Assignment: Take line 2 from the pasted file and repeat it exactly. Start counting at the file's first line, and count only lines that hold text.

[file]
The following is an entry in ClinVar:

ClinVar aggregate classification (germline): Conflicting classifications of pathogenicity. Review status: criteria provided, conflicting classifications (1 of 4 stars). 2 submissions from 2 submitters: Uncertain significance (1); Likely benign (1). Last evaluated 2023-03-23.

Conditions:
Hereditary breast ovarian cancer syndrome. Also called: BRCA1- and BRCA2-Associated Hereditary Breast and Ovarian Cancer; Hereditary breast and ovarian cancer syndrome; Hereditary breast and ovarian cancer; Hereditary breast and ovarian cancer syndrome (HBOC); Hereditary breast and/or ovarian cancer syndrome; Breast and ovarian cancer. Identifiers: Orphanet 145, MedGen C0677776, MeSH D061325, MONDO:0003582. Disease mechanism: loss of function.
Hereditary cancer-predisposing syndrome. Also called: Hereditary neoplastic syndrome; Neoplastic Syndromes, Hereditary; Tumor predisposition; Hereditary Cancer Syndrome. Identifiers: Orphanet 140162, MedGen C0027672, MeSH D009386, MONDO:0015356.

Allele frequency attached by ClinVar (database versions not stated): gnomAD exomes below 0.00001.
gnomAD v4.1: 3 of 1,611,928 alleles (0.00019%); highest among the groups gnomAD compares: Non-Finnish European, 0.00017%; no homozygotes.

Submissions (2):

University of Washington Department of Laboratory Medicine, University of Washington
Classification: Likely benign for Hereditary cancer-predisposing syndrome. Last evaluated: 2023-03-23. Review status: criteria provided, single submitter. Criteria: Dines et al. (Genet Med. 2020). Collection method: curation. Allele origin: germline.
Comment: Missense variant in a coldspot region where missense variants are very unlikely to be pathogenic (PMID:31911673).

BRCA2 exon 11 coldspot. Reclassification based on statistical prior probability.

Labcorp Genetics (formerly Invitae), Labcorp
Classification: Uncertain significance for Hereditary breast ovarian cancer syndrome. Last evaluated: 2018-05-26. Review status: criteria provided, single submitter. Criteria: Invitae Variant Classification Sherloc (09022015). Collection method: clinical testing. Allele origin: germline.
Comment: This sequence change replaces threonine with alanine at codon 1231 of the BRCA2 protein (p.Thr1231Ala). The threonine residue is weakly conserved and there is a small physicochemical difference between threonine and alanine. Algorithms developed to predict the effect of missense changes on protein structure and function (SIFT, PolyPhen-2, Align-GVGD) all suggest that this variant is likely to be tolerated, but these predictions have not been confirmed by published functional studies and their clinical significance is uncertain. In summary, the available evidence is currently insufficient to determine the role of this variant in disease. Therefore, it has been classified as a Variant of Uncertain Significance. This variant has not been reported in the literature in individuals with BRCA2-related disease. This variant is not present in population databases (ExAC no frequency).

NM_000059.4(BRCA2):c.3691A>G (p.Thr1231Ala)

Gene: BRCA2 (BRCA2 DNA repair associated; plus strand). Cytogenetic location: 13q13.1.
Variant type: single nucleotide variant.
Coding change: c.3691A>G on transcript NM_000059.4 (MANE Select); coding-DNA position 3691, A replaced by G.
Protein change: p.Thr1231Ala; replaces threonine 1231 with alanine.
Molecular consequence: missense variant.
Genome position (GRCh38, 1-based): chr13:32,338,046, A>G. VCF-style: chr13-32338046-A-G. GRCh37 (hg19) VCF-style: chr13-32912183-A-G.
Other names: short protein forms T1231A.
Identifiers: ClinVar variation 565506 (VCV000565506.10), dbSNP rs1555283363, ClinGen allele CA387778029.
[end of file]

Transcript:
ClinVar aggregate classification (germline): Conflicting classifications of pathogenicity. Review status: criteria provided, conflicting classifications (1 of 4 stars). 2 submissions from 2 submitters: Uncertain significance (1); Likely benign (1). Last evaluated 2023-03-23.